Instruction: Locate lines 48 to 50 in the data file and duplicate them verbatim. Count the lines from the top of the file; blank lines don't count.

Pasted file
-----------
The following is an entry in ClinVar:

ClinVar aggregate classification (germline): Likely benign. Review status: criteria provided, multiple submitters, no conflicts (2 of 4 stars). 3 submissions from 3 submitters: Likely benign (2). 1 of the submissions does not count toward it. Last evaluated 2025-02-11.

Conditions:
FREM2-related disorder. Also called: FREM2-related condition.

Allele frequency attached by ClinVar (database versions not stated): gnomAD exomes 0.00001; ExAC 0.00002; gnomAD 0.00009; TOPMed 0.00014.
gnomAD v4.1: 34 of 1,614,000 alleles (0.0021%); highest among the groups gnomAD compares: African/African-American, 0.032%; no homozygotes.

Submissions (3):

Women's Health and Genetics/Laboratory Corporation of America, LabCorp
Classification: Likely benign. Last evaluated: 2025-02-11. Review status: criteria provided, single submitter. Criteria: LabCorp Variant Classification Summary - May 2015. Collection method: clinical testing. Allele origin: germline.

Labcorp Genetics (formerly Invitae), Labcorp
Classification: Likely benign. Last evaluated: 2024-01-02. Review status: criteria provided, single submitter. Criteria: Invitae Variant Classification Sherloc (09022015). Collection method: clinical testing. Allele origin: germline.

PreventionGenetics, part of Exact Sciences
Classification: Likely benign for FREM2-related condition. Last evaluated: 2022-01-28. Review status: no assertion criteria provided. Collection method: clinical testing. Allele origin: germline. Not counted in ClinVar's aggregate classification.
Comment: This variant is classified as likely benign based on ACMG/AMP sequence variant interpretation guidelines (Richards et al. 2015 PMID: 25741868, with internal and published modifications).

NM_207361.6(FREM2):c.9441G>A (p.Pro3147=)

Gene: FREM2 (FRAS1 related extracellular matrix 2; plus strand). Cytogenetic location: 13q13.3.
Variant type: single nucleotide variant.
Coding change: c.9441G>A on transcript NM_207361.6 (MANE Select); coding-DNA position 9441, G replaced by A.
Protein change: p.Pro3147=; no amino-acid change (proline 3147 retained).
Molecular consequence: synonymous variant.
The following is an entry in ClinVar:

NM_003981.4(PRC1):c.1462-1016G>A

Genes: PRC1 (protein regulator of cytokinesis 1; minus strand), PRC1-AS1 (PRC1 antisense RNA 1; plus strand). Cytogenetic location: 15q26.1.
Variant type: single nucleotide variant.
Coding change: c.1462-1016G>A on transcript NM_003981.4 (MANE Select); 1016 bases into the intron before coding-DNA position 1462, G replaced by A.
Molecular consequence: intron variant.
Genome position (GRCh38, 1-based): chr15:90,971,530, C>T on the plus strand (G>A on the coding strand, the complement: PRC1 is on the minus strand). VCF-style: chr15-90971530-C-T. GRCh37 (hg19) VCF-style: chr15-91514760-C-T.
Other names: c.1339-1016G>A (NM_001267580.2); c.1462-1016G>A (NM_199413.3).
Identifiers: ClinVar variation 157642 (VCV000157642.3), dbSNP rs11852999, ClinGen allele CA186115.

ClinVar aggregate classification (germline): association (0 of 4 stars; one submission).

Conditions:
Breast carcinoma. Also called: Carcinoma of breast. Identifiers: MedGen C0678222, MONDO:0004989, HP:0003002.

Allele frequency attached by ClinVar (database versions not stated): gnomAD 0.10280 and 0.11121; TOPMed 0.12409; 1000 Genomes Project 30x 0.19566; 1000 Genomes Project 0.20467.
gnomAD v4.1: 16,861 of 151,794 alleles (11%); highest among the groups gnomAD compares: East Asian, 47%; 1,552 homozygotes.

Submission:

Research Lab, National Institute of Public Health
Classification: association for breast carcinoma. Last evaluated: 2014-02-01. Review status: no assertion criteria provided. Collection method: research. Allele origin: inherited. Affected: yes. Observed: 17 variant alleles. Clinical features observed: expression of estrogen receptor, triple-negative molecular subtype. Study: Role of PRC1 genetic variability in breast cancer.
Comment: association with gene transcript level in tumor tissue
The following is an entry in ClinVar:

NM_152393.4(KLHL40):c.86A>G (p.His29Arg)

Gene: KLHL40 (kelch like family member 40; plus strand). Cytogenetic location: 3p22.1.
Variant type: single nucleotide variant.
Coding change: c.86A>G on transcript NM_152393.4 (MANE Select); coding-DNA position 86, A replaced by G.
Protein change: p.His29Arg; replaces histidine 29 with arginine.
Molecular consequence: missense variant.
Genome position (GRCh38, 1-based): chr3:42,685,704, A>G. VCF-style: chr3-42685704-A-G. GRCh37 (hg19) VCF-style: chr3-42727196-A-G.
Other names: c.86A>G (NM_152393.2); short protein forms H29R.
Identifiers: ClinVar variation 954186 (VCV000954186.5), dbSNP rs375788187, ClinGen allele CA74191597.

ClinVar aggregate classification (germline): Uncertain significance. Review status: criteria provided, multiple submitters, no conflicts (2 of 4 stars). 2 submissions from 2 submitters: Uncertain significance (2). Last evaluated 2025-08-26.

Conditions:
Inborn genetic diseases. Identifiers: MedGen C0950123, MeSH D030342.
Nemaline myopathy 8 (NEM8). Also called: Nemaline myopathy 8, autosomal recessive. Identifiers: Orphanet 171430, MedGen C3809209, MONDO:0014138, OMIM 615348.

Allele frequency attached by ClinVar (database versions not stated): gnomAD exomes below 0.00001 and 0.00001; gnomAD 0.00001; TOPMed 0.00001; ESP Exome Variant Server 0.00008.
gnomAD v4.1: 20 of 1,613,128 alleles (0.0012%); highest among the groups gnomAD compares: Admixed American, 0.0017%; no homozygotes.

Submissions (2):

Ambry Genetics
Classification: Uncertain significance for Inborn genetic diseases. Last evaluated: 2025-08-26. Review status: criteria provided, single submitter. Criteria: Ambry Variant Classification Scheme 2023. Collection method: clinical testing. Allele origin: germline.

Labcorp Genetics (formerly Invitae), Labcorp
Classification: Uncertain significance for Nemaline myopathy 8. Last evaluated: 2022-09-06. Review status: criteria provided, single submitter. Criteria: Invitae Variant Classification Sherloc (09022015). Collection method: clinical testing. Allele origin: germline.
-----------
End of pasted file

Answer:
Identifiers: ClinVar variation 954186 (VCV000954186.5), dbSNP rs375788187, ClinGen allele CA74191597.

ClinVar aggregate classification (germline): Uncertain significance. Review status: criteria provided, multiple submitters, no conflicts (2 of 4 stars). 2 submissions from 2 submitters: Uncertain significance (2). Last evaluated 2025-08-26.

Conditions: